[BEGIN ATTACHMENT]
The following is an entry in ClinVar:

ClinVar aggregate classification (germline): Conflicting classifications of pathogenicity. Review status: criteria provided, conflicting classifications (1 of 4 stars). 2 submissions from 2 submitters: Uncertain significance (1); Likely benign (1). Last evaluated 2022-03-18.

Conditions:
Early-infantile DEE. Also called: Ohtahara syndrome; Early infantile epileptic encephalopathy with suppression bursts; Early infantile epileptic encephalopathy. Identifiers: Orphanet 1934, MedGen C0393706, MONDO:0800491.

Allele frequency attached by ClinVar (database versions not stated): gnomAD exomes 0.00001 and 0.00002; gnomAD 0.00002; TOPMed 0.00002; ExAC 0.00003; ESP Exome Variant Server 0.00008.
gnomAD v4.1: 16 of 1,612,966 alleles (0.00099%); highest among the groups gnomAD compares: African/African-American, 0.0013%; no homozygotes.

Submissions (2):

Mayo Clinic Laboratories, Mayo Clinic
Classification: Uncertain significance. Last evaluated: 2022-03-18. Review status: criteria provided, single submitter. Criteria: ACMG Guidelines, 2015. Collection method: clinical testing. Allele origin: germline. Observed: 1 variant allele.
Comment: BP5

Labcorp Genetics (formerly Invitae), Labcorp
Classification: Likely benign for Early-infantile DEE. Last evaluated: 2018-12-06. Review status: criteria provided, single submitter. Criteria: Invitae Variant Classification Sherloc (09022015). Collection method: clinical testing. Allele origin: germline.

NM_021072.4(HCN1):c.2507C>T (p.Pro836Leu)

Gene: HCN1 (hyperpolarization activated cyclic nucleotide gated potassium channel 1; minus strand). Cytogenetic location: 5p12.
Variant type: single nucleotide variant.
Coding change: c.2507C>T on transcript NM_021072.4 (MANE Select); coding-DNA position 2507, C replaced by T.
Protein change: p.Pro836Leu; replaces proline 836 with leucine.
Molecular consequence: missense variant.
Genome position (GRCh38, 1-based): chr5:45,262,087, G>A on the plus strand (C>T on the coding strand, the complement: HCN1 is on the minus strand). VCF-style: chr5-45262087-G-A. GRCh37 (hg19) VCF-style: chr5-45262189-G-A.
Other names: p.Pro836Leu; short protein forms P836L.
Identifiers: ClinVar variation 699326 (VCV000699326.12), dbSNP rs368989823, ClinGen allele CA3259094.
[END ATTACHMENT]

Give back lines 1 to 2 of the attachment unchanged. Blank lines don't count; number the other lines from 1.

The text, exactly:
The following is an entry in ClinVar:

ClinVar aggregate classification (germline): Conflicting classifications of pathogenicity. Review status: criteria provided, conflicting classifications (1 of 4 stars). 2 submissions from 2 submitters: Uncertain significance (1); Likely benign (1). Last evaluated 2022-03-18.